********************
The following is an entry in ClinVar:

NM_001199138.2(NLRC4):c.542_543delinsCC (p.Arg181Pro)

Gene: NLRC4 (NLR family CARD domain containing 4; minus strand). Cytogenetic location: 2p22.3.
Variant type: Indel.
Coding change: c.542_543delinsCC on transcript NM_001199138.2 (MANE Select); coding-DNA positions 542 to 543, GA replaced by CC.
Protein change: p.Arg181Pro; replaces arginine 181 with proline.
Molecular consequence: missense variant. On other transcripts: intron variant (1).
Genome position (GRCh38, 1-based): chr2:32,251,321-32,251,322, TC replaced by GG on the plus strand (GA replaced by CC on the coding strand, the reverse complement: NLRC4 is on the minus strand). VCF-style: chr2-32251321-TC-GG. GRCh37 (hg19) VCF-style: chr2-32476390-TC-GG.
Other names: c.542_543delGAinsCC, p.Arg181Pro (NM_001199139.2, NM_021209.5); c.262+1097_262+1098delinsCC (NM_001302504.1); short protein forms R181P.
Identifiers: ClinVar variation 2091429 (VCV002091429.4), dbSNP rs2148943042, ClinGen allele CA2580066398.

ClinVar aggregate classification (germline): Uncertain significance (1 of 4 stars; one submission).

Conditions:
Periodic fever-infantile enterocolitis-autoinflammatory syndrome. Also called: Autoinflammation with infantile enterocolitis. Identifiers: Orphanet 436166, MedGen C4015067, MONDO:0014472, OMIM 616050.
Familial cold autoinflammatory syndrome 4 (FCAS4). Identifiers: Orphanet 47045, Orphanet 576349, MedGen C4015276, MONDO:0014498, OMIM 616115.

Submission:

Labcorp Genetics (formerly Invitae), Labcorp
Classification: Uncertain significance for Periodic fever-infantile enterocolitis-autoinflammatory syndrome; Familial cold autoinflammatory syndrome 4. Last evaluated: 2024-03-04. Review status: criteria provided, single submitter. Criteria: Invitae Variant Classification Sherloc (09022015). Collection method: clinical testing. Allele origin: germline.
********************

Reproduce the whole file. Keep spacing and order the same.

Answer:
The following is an entry in ClinVar:

NM_001199138.2(NLRC4):c.542_543delinsCC (p.Arg181Pro)

Gene: NLRC4 (NLR family CARD domain containing 4; minus strand). Cytogenetic location: 2p22.3.
Variant type: Indel.
Coding change: c.542_543delinsCC on transcript NM_001199138.2 (MANE Select); coding-DNA positions 542 to 543, GA replaced by CC.
Protein change: p.Arg181Pro; replaces arginine 181 with proline.
Molecular consequence: missense variant. On other transcripts: intron variant (1).
Genome position (GRCh38, 1-based): chr2:32,251,321-32,251,322, TC replaced by GG on the plus strand (GA replaced by CC on the coding strand, the reverse complement: NLRC4 is on the minus strand). VCF-style: chr2-32251321-TC-GG. GRCh37 (hg19) VCF-style: chr2-32476390-TC-GG.
Other names: c.542_543delGAinsCC, p.Arg181Pro (NM_001199139.2, NM_021209.5); c.262+1097_262+1098delinsCC (NM_001302504.1); short protein forms R181P.
Identifiers: ClinVar variation 2091429 (VCV002091429.4), dbSNP rs2148943042, ClinGen allele CA2580066398.

ClinVar aggregate classification (germline): Uncertain significance (1 of 4 stars; one submission).

Conditions:
Periodic fever-infantile enterocolitis-autoinflammatory syndrome. Also called: Autoinflammation with infantile enterocolitis. Identifiers: Orphanet 436166, MedGen C4015067, MONDO:0014472, OMIM 616050.
Familial cold autoinflammatory syndrome 4 (FCAS4). Identifiers: Orphanet 47045, Orphanet 576349, MedGen C4015276, MONDO:0014498, OMIM 616115.

Submission:

Labcorp Genetics (formerly Invitae), Labcorp
Classification: Uncertain significance for Periodic fever-infantile enterocolitis-autoinflammatory syndrome; Familial cold autoinflammatory syndrome 4. Last evaluated: 2024-03-04. Review status: criteria provided, single submitter. Criteria: Invitae Variant Classification Sherloc (09022015). Collection method: clinical testing. Allele origin: germline.